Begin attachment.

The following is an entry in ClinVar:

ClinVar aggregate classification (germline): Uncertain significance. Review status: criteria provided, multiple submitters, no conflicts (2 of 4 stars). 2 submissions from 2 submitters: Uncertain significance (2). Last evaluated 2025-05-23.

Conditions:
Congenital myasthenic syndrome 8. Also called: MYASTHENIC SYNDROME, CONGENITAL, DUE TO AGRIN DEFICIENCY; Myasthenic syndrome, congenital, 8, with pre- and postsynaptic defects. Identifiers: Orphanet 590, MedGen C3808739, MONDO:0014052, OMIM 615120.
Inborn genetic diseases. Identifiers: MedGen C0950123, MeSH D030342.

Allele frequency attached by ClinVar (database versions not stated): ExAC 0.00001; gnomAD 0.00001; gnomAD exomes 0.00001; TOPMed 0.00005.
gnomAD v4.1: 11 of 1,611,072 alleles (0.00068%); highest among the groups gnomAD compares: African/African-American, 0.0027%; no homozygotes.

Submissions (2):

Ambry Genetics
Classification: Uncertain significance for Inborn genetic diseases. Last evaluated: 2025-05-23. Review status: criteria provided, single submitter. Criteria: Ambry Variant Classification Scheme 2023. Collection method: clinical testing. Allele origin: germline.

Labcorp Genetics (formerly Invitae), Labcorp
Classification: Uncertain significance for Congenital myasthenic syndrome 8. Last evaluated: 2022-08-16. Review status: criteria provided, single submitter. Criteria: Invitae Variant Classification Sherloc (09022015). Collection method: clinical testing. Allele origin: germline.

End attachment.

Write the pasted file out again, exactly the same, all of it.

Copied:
The following is an entry in ClinVar:

ClinVar aggregate classification (germline): Uncertain significance. Review status: criteria provided, multiple submitters, no conflicts (2 of 4 stars). 2 submissions from 2 submitters: Uncertain significance (2). Last evaluated 2025-05-23.

Conditions:
Congenital myasthenic syndrome 8. Also called: MYASTHENIC SYNDROME, CONGENITAL, DUE TO AGRIN DEFICIENCY; Myasthenic syndrome, congenital, 8, with pre- and postsynaptic defects. Identifiers: Orphanet 590, MedGen C3808739, MONDO:0014052, OMIM 615120.
Inborn genetic diseases. Identifiers: MedGen C0950123, MeSH D030342.

Allele frequency attached by ClinVar (database versions not stated): ExAC 0.00001; gnomAD 0.00001; gnomAD exomes 0.00001; TOPMed 0.00005.
gnomAD v4.1: 11 of 1,611,072 alleles (0.00068%); highest among the groups gnomAD compares: African/African-American, 0.0027%; no homozygotes.

Submissions (2):

Ambry Genetics
Classification: Uncertain significance for Inborn genetic diseases. Last evaluated: 2025-05-23. Review status: criteria provided, single submitter. Criteria: Ambry Variant Classification Scheme 2023. Collection method: clinical testing. Allele origin: germline.

Labcorp Genetics (formerly Invitae), Labcorp
Classification: Uncertain significance for Congenital myasthenic syndrome 8. Last evaluated: 2022-08-16. Review status: criteria provided, single submitter. Criteria: Invitae Variant Classification Sherloc (09022015). Collection method: clinical testing. Allele origin: germline.